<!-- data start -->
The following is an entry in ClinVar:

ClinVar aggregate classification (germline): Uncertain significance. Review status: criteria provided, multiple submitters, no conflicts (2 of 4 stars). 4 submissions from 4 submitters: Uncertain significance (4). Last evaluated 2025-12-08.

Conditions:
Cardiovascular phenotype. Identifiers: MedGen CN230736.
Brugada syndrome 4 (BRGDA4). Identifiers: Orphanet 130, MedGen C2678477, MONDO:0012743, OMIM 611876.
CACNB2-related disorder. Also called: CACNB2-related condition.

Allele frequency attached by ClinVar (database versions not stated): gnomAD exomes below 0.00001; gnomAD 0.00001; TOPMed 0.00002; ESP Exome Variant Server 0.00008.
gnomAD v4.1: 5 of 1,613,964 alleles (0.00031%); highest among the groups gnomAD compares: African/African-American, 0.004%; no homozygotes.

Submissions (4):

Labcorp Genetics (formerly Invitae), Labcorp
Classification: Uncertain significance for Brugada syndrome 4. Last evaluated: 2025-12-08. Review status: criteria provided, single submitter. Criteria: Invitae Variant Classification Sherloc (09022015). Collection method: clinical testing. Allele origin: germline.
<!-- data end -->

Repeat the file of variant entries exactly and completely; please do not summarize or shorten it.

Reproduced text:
The following is an entry in ClinVar:

ClinVar aggregate classification (germline): Uncertain significance. Review status: criteria provided, multiple submitters, no conflicts (2 of 4 stars). 4 submissions from 4 submitters: Uncertain significance (4). Last evaluated 2025-12-08.

Conditions:
Cardiovascular phenotype. Identifiers: MedGen CN230736.
Brugada syndrome 4 (BRGDA4). Identifiers: Orphanet 130, MedGen C2678477, MONDO:0012743, OMIM 611876.
CACNB2-related disorder. Also called: CACNB2-related condition.

Allele frequency attached by ClinVar (database versions not stated): gnomAD exomes below 0.00001; gnomAD 0.00001; TOPMed 0.00002; ESP Exome Variant Server 0.00008.
gnomAD v4.1: 5 of 1,613,964 alleles (0.00031%); highest among the groups gnomAD compares: African/African-American, 0.004%; no homozygotes.

Submissions (4):

Labcorp Genetics (formerly Invitae), Labcorp
Classification: Uncertain significance for Brugada syndrome 4. Last evaluated: 2025-12-08. Review status: criteria provided, single submitter. Criteria: Invitae Variant Classification Sherloc (09022015). Collection method: clinical testing. Allele origin: germline.